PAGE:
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Re: non-free firmware in kernel modules, aggregation and unclear copyright notice.

Glenn Maynard wrote:

>On Thu, Apr 14, 2005 at 09:18:46AM -0300, Humberto Massa
>>>   Then all the people who think that creating a binary
>>>kernel module requires creating a derivative work and hence
>>>can be restricted by the GPL are wrong.  Take that argument
>>>up with them.
>>I took. Google my name on lkml and you'll see. They ARE
>>wrong.  Linus himself studied carefully the situation and
>>came to the conclusion they are wrong,
>"Linus himself" is, as far as I understand, a programmer, not
>a lawyer.

So am I (altough I *am* a para, after all).  This does not
preclude him from being right, does it?

>His opinion and study of this topic has no more weight on
>this issue than any other "armchair lawyer", and far less
>than Eben Moglen, for instance.
>(I'm not claiming he's right or wrong--just that it's not
>useful to cite "Linus himself" as a source about legal issues
>just because he's a well- known programmer.)

I wasn't. I was simply stating that me -- as a programmer,
too, but mainly as a paralegal, after doing some research on
the subject -- shared his views on this.

>The FSF FAQ says that *all* software linking against GPL
>libraries must GPL-compatible[1].  [2] contradicts the above
>even more directly.

Yeah, but the GPL does not. And that is the problem. If the
GPL specifically stated "any works that does link, either
dynamically or not, to the Program are to be considered a work
based on the Program for the effects of this license", this
would be substantiated. but it's not.

>Now, it's possible that they're wrong;

I'm glad you admit that. I admit I can be wrong, too, but I
sincerely don't think so.

>there's the obvious theory, for example, that they've long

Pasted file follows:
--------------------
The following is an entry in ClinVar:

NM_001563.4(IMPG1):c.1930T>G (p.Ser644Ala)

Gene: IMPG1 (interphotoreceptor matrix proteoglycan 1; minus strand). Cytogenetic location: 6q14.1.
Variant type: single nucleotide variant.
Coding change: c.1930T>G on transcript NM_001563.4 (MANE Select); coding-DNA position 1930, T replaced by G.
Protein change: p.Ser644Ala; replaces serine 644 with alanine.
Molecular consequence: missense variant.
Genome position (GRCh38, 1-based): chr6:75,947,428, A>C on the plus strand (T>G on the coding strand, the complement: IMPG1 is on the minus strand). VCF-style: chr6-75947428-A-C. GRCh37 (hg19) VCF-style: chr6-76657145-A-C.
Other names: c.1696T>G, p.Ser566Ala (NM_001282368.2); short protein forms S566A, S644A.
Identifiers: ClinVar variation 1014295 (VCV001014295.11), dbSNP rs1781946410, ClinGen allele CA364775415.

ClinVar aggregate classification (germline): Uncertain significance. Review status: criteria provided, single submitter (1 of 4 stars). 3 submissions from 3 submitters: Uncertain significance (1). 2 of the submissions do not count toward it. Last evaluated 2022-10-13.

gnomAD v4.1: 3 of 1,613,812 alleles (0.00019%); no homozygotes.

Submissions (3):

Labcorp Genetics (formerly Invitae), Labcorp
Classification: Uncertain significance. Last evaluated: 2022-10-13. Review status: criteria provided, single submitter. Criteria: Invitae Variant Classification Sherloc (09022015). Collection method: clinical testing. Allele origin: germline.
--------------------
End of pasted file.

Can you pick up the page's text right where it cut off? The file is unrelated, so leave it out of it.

>since realized this, but have no way of fixing it without
>admitting to a "loophole" in the GPL.

I think the latest "GPLv2 or later" debates, started by rumors
of the contents of the GPLv3, mostly proves that they can't
fix it at all :-) At least, not without creating (a) a license
that is incompatible with the GPLv2 or (b) a license that is
substitutable by the GPLv2, and hence, that adds no additional
restriction, so it can't add restrictions about linking.

>I've seen lots of these "derivative work" arguments (and
>others, such as whether the GPL is a contract), and have
>never seen a reply from the FSF addressing them; given their
>potential severity, that at least raises an eyebrow.

The "at least raises an eyebrow", in my personal opinion, is
translated by "yeah, they are agreeing that this is a
loophole, and the best they can do is shut up about it."

>Of course, I've never raised these with them personally,
>since I'm not even qualified to tell which arguments have
>enough grounding in reality to avoid wasting their time, and
>I don't know whether anyone else has; so I don't place too
>much weight in that particular theory.  (I don't believe
>they're unaware of the arguments, though, and dispelling
>misconceptions about the GPL is entirely in their interest,
>so I'd expect to see responses to these things.)

The most relevant "response" to this theory IMHO is the lack
of response, that occurred when Linus (as "project manager" of
sorts IRT the kernel) made his statement almost two years ago
that he did not consider kernel modules as derivative works
*in* *principle*. It's reasonable to assume that if someone
(especially EM) tought he was completely off his marker, this
someone would have called attention to the subject.

>>If you make a kernel module that only uses something
>>EXPORT_SYMBOL()'d from the kernel, you are NOT in principle
>>writing a derivative work. If you use EXPORT_SYMBOL_GPL()'d
>>symbols, then you are incurring in (b) above and your kernel
>>module is most certainly a derivative work.
>The notion that what is a derivative work changes based on
>whether a symbol was declared with EXPORT_SYMBOL or
>EXPORT_SYMBOL_GPL seems fundamentally absurd to me.

But not to me. I consider EXPORT_SYMBOL vs. EXPORT_SYMBOL_GPL
as specific permissions to use symbols respectively in *any*
module, or in *GPL-only* modules. The existence, purpose, and
even the implementation of those two macros construe each use
of them as a special documentation about the "intimacy" of the
kernel modules with the *implementation* of the kernel
internals, in a way that would help determine (by filtration,
abstraction, comparison) if a kernel module is a derivative
work of the kernel (and hence subject to GPL terms).

>(If somebody is reimplementing the Linux kernel API, he might
>just as easily reimplement the "EXPORT_SYMBOL_GPL" symbols,
>for compatibility with drivers that need them, for example.)

This is not really true. To reimplment GPL'd symbols without
(potentially) infringing on the kernel copyright, you would
have to "clean-room" such implementation, which is not really
easy when everybody that touched a kernel-x.y.z.tar.gz is
'dirty' :-)


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